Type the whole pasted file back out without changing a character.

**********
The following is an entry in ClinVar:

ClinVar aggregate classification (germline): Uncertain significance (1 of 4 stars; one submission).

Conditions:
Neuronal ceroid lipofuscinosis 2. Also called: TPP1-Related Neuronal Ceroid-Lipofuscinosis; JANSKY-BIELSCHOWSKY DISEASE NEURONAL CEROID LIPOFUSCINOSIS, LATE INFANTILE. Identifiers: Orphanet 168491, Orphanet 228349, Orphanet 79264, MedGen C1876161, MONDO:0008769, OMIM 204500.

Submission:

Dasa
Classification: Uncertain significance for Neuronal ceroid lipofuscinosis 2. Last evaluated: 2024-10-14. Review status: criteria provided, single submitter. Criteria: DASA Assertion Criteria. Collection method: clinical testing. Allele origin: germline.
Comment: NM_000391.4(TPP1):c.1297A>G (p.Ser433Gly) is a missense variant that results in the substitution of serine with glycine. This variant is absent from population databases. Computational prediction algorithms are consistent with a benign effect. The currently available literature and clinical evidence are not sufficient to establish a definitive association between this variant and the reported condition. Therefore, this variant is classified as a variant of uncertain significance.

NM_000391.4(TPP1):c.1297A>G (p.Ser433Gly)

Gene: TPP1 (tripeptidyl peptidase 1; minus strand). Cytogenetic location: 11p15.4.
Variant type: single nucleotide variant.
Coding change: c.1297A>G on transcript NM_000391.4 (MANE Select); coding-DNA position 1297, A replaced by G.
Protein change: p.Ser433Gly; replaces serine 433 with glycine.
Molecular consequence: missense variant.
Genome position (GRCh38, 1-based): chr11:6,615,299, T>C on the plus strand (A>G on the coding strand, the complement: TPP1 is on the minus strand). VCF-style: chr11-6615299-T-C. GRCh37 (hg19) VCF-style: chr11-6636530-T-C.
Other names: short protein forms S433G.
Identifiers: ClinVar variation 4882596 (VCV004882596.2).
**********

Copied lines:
The following is an entry in ClinVar:

ClinVar aggregate classification (germline): Uncertain significance (1 of 4 stars; one submission).

Conditions:
Neuronal ceroid lipofuscinosis 2. Also called: TPP1-Related Neuronal Ceroid-Lipofuscinosis; JANSKY-BIELSCHOWSKY DISEASE NEURONAL CEROID LIPOFUSCINOSIS, LATE INFANTILE. Identifiers: Orphanet 168491, Orphanet 228349, Orphanet 79264, MedGen C1876161, MONDO:0008769, OMIM 204500.

Submission:

Dasa
Classification: Uncertain significance for Neuronal ceroid lipofuscinosis 2. Last evaluated: 2024-10-14. Review status: criteria provided, single submitter. Criteria: DASA Assertion Criteria. Collection method: clinical testing. Allele origin: germline.
Comment: NM_000391.4(TPP1):c.1297A>G (p.Ser433Gly) is a missense variant that results in the substitution of serine with glycine. This variant is absent from population databases. Computational prediction algorithms are consistent with a benign effect. The currently available literature and clinical evidence are not sufficient to establish a definitive association between this variant and the reported condition. Therefore, this variant is classified as a variant of uncertain significance.

NM_000391.4(TPP1):c.1297A>G (p.Ser433Gly)

Gene: TPP1 (tripeptidyl peptidase 1; minus strand). Cytogenetic location: 11p15.4.
Variant type: single nucleotide variant.
Coding change: c.1297A>G on transcript NM_000391.4 (MANE Select); coding-DNA position 1297, A replaced by G.
Protein change: p.Ser433Gly; replaces serine 433 with glycine.
Molecular consequence: missense variant.
Genome position (GRCh38, 1-based): chr11:6,615,299, T>C on the plus strand (A>G on the coding strand, the complement: TPP1 is on the minus strand). VCF-style: chr11-6615299-T-C. GRCh37 (hg19) VCF-style: chr11-6636530-T-C.
Other names: short protein forms S433G.
Identifiers: ClinVar variation 4882596 (VCV004882596.2).